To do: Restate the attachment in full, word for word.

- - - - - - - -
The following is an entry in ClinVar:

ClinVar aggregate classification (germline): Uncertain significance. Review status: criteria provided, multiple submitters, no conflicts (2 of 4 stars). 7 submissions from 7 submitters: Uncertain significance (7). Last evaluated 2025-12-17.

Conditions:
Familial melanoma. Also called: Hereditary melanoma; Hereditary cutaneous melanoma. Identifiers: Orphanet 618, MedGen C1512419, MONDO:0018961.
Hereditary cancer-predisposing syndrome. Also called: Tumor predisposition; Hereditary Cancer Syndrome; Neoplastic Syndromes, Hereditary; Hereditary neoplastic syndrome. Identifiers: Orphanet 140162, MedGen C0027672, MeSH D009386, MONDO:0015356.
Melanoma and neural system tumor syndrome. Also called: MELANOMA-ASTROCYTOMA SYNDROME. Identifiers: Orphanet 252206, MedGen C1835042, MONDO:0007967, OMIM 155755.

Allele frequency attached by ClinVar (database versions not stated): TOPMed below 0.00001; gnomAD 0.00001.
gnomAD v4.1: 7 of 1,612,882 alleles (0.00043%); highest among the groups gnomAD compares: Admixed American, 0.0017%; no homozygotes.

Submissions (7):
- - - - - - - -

The following is an entry in ClinVar:

ClinVar aggregate classification (germline): Uncertain significance. Review status: criteria provided, multiple submitters, no conflicts (2 of 4 stars). 7 submissions from 7 submitters: Uncertain significance (7). Last evaluated 2025-12-17.

Conditions:
Familial melanoma. Also called: Hereditary melanoma; Hereditary cutaneous melanoma. Identifiers: Orphanet 618, MedGen C1512419, MONDO:0018961.
Hereditary cancer-predisposing syndrome. Also called: Tumor predisposition; Hereditary Cancer Syndrome; Neoplastic Syndromes, Hereditary; Hereditary neoplastic syndrome. Identifiers: Orphanet 140162, MedGen C0027672, MeSH D009386, MONDO:0015356.
Melanoma and neural system tumor syndrome. Also called: MELANOMA-ASTROCYTOMA SYNDROME. Identifiers: Orphanet 252206, MedGen C1835042, MONDO:0007967, OMIM 155755.

Allele frequency attached by ClinVar (database versions not stated): TOPMed below 0.00001; gnomAD 0.00001.
gnomAD v4.1: 7 of 1,612,882 alleles (0.00043%); highest among the groups gnomAD compares: Admixed American, 0.0017%; no homozygotes.

Submissions (7):